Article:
The mayor’s reentry office for ex-offenders could soon have its third leader in three years.
The administration posted a job opening last month for a new executive director for the office known as RISE (Re-Integration Services for Ex-Offenders), and hopes to fill the position by September.
About 40 people applied, but just 10 or so are still in the running — including the office’s interim head, Carolyn Harper, according to Deputy Mayor for Public Safety Everett Gillison.
Harper has been at the helm since the fall of 2008, when Nutter’s initial pick to lead the office, Ron Cuie, was forced out after he overspent his budget.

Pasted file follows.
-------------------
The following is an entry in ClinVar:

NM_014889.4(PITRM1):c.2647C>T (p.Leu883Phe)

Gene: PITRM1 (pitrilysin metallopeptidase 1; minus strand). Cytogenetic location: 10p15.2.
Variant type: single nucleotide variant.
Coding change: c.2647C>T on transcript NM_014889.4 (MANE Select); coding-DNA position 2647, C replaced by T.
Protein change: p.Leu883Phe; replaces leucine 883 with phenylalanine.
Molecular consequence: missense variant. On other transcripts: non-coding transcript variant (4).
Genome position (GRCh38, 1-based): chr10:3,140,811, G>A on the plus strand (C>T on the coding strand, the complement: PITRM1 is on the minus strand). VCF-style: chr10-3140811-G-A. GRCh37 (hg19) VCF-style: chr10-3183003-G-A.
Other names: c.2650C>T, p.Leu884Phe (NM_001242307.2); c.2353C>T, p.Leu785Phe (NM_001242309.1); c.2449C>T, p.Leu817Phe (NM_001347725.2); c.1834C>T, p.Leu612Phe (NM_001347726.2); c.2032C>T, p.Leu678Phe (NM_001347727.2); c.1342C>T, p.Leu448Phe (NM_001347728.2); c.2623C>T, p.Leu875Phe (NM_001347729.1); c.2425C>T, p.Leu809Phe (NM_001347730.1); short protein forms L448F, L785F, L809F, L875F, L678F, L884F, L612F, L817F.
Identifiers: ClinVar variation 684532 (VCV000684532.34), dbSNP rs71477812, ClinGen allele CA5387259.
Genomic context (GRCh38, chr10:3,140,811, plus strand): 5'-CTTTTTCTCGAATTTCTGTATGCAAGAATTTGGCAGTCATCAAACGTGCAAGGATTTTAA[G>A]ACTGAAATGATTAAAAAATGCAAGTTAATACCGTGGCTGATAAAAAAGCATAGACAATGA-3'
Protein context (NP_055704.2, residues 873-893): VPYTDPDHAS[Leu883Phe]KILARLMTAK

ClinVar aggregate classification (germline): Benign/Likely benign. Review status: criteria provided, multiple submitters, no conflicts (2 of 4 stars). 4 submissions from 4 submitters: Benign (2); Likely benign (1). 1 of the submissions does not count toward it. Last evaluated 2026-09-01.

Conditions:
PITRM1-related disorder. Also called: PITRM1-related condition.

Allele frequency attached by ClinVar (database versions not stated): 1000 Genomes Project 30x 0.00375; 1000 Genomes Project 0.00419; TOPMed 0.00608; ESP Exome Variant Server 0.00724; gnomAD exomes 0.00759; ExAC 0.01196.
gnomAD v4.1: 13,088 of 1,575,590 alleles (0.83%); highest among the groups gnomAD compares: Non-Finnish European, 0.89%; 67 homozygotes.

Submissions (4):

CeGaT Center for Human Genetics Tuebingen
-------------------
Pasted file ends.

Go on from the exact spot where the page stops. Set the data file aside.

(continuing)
In some ways, it’s been a rocky start for the RISE office, which is central to the mayor’s goal of placing more former inmates in jobs.
Still, “if you think about it, we’ve done an awful lot in 21/2 years,” Gillison said, noting the de-emphasis on the city as the primary provider of jobs now, with nonprofits and for-profit groups assuming that role.
Despite the office’s leadership turmoil, he remains optimistic. “I’m hoping we will lead the country in our approach to dealing with ex-offenders,” he said.
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